-There is better one main battery as the power source for everything (which avoids different ground references, avoids potential ground loops, makes your build lighter). So we have a constraint to split the power chains to different voltages/amps (main voltage for ESCs and motors, and 5V for APM and associated electronics). These LIPOs are power monsters people should be aware of: they are capable of delivering very high amperage (e.g.: more than 100 amps in my X8 drone application) at a set voltage between 3S (11.1V) and 6S (22.2V) for most drones. If you make the math, we speak here of order of magnitudes of between 1 to a few kilowatts of power!
There is a link you may consult about batteries common brands discussion here: http://www.diydrones.com/group/arducopterusergroup/forum/topics/6s-...
-The main power source must feed high amps and high voltage to the ESCs+motors. We have a constraint to measure both amps and voltage fed to the whole drone as it is a critical piece of information you want to check continuously on your GCS (or goggles) while flying. It would be insane to fly without such real time information, as you do not want to let your copter fall out of the sky once your battery becomes empty.
An assembly constraint is thus to wire every bits and pieces in such a manner that your current and voltage sensors measure the TOTAL (SUM) of all amps consumption. If you use two batteries , do obviously not connect your sensors after one of the two batteries. Another classical mistake is to connect items pumping current and voltage from the sensors wires!
Avoid connecting items in such a way you create ground loops. Connect everything in a STAR topology, with the center of the star connected right after the current/voltage sensor on the high power leads/wires. As it is difficult to visualize your wiring in the practice, make a wiring diagram of your connections and check it out (like I did on figure 1 for example)!
As you will notice on figure 1, I kept a ground loop with the ground wire of the Attopilot module, but it is impossible to connect otherwise. It is one of the weak point of Attopilot sensor usage, unfortunately. Some posts have been done about this here : http://www.diydrones.com/forum/topics/attopilot-volt-current-sensor...
-At the same time the main power source must be derived to feed a set of sensitive electronics at 5 volts. APM has a constraint to be fed at a voltage between 4.6V minimum and 5.25V maximum. If you are below the minimum voltage, your APM will brownout. If you are above you will fry APM. However it is not so easy to get a stable 5V source as the load varies. Take a look at the picture below that illustrates how unstable an APM 5V power source could be (and there is even worse):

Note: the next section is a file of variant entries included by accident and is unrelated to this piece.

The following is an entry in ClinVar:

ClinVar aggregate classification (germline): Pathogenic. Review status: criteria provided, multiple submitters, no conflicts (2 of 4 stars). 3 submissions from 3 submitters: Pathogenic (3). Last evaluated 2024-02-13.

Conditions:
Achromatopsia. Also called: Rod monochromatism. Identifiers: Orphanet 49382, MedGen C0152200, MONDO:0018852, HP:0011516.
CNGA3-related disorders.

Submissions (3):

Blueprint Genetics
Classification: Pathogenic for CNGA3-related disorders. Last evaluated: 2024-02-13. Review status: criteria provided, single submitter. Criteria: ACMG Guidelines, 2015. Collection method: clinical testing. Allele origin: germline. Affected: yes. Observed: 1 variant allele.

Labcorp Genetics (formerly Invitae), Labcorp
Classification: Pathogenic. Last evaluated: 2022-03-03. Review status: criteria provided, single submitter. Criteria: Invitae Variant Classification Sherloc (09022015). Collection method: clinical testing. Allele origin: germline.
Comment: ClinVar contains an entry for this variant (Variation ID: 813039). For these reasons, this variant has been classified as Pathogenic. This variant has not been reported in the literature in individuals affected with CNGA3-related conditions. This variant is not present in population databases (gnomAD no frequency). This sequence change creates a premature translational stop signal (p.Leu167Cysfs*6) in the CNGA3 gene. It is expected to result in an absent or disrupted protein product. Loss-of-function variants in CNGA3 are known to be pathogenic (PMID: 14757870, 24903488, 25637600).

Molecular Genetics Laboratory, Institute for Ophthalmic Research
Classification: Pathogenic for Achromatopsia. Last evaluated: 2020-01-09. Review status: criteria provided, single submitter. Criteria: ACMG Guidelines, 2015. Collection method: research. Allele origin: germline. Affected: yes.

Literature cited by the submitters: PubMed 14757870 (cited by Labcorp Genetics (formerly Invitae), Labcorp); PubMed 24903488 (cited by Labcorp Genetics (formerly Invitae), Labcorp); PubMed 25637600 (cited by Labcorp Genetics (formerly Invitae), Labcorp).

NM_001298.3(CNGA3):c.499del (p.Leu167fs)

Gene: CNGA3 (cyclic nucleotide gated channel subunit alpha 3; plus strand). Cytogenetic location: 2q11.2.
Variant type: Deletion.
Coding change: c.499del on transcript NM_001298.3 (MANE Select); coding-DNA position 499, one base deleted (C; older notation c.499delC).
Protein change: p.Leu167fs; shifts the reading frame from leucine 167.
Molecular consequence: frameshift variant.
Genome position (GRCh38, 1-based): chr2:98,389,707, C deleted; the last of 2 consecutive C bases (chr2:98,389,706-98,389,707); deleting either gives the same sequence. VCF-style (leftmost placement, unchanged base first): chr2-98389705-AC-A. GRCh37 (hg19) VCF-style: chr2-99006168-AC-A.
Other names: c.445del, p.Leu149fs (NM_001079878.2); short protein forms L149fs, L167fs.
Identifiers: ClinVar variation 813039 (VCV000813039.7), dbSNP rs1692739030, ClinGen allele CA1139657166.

Figure 2 : Bad Vcc illustration
Figure 2 shows a 5V power source from a switching BEC regulator. The measured voltage on this BEC was 5.14V unconnected. We observe from this log picture that once connected the voltage immediately drops down to 4.9V which is not good. Further a strong variability of the voltage between 4.6V and 4.9V is observed. This brings the voltage close to the power limit of APM’s power requirements with a risk of brownout. We will see later in this blog how this problem was solved.
3. Tested solutions to fulfill powering objectives and constraints:
For the main battery, I chose a dual battery setup to reduce total cost of ownership (and increase max amp capacity). In an objective to increase flight duration to the maximum I looked initially at high capacity batteries such as maxamp 12.000 mah or equivalent from other brands. In a 6S voltage these batteries are awfully expensive (sometimes more expensive than a complete 3DR RTF kit!). Therefore, I found best for me to use two smaller 6000mah batteries. It weighs the same or even less than a 12.000 mah battery, it costs a third or a fourth of the price if you get a turnigy nanotech or zippy brand. There comes a physical challenge to install multiple batteries on a drone without ruining your possibilities to attach a camera gimbal underneath, and without ruining your possibility to use a protective dome for electronics on top. So for my octoquad, I’ve custom cut a dual battery holder CF plate that screws on the center plate, providing two side platforms left/right to fix the two batteries (thx VulcanUAV for their help!):
It looks like this once assembled on the drone’s frame:
After choosing the battery , we need to think about how to wirre in a STAR TOPOLOGY.
I found the easiest way to do this was to use a power distribution board, like this:
I personally chose to use a 250 amps capacity power distribution board from VulcanUAV here : http://www.vulcanuav.com/accessories.html
It is much better and safer than using cable solutions, for example like this:
3.2-Power distribution board
I will now start to detail this power distribution board, based on figure3:
Figure 3 : Power distribution board placement assembly
More to follow (digest this first:)...
UPDATE Oct 28th : Parts 2 and 3 were added on page 1 and 2 of this blog.